I’m writing a short story!
Published: May 23, 2015
So, I want to start writing fiction. You know, like creative writing stuff. Nothing serious. Short stories, mostly. My goal isn’t to get published (which would be rad), but to get better at writing. Get better at telling stories. Get better at generating ideas and solving narrative problems. Stretch my imagination. Learn what makes a character sympathetic and a conversation believable. Mostly though, my goal is to have fun.
I have a close friend who’s been writing for much longer than I have, and I’m trying to setup a writing accountability system with him. A few months back, we swapped prompts to get the process started. It took a lot of weeks for me to overcome my fear of the blank page, but I’ve finally found a bit of momentum. I’m far from finished, but I do have some words to share. Specifically, the first “chapter” of my first short story. It’s not really a first draft since I’ve been tinkering with it for a while, but I don’t think it’s a final draft either.
Feedback is welcome, but please go easy on me. This is the first creative writing I’ve done since 2009.
My plan is to regularly post snippets of my work-in-progress story on this blog until I finish writing it. If a week goes by, and you haven’t gotten another piece of the story, feel free to shout at me. I’m excited about this little project, but I’m way out of my comfort zone with it, so I might need some encouragement to finish.
Enjoy. And thanks for reading!
19) Don’t get upset by things out of your control. Don’t linger on what can’t be changed. Move on. Move quickly.
The Man couldn’t take any more. Well, that’s not exactly true. It would take much more before The Man’s calm exterior buckled, but his psyche was straining. The theatrics on display one booth over interrupted every conversation he started with himself. Every thought pierced by quiet fighting. Every bite flavored by shared discomfort.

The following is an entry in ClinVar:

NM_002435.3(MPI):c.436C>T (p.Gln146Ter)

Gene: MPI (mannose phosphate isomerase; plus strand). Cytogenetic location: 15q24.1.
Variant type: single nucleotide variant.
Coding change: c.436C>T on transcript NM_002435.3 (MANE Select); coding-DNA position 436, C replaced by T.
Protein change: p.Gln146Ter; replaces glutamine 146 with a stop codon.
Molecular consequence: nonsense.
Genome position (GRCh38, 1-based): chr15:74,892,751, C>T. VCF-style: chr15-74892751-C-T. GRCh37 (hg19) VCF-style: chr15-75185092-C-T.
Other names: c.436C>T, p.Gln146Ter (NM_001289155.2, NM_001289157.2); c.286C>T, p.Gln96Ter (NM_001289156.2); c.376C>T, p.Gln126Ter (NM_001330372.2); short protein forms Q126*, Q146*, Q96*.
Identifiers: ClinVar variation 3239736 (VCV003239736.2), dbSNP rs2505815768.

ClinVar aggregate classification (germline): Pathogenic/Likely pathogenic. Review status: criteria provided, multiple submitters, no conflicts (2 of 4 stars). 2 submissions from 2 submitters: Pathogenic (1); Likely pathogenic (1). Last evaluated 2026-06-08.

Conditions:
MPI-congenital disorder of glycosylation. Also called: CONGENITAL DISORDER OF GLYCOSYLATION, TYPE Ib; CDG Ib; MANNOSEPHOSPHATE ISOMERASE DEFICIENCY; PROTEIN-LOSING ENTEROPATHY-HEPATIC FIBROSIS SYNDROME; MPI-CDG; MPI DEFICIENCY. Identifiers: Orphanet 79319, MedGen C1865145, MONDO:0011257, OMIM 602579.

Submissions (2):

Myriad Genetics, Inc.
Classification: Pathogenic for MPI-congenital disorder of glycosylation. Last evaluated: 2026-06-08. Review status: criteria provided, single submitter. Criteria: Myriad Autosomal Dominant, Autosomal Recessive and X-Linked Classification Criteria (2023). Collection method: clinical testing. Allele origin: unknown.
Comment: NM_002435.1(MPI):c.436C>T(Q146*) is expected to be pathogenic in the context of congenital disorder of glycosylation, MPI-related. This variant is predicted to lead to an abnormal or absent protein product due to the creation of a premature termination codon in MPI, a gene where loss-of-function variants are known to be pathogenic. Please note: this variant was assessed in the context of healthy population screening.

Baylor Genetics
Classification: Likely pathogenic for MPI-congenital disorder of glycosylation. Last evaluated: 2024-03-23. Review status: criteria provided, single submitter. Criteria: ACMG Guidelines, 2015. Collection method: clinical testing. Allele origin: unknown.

12) Be mindful of the present. Life is made up of thousands of todays. Today is made up of thousands of right nows.
The Man tried to focus on the half-eaten grilled cheese sandwich in his hands, his fingers shiny from the grease, but the simple act proved impossible for him. Strained conversation. Forced laughter. Awkward pauses. The booth next door really was distracting. Frustrated, The Man began to pack his things to move tables. He reached to close the notebook lying open in front of him but stopped shy of brushing his fingers against its off-white pages.
3) Write your goals down. They’re not real until they’re on paper. They’re harder to ignore once they’re real.
His hand hung motionless two inches above the pages. Two inches above the fresh blue ink. Two inches above the list that governed most moments of most of his days. The same list he had written more than a hundred times this year. Once every day, sometimes more.
7) There’s no such thing as luck, only persistence.
The Man had his list memorized. He had copied it so many times he could trace every loop, squiggle, and slip of his handwriting with his eyes closed. Some nights, instead of counting sheep, The Man recited his list quietly to the night until his determined words gave way to hopeful dreams.